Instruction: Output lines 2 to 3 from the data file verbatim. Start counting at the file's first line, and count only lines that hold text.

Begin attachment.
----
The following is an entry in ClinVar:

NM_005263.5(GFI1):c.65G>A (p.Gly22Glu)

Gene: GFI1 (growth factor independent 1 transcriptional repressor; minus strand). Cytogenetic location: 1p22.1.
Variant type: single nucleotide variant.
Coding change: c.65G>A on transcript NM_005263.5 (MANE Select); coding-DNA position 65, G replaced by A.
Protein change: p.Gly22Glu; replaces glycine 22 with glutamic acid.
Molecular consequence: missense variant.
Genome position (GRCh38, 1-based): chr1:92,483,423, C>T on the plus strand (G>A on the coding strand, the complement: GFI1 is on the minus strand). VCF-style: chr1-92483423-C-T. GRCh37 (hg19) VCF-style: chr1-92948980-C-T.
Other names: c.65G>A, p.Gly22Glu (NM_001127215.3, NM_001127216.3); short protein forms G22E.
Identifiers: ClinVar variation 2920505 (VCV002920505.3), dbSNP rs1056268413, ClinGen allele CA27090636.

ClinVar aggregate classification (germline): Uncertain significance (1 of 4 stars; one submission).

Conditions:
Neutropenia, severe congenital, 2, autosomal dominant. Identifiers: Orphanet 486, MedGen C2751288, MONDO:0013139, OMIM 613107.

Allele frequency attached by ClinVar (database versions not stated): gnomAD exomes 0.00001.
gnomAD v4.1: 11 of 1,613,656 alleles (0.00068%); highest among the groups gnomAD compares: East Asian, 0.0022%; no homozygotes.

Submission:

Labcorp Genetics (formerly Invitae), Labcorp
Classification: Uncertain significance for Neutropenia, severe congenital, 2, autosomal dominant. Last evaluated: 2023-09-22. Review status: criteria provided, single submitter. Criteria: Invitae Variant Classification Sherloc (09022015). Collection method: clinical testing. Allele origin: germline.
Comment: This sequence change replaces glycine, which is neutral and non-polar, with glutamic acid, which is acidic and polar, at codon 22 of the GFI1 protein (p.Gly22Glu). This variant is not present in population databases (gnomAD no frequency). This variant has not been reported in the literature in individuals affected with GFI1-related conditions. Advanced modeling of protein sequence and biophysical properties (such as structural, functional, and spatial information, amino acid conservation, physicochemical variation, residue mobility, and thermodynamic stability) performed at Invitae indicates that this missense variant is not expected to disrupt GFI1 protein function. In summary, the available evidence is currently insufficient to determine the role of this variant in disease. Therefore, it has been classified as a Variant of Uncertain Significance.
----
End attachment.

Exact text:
NM_005263.5(GFI1):c.65G>A (p.Gly22Glu)

Gene: GFI1 (growth factor independent 1 transcriptional repressor; minus strand). Cytogenetic location: 1p22.1.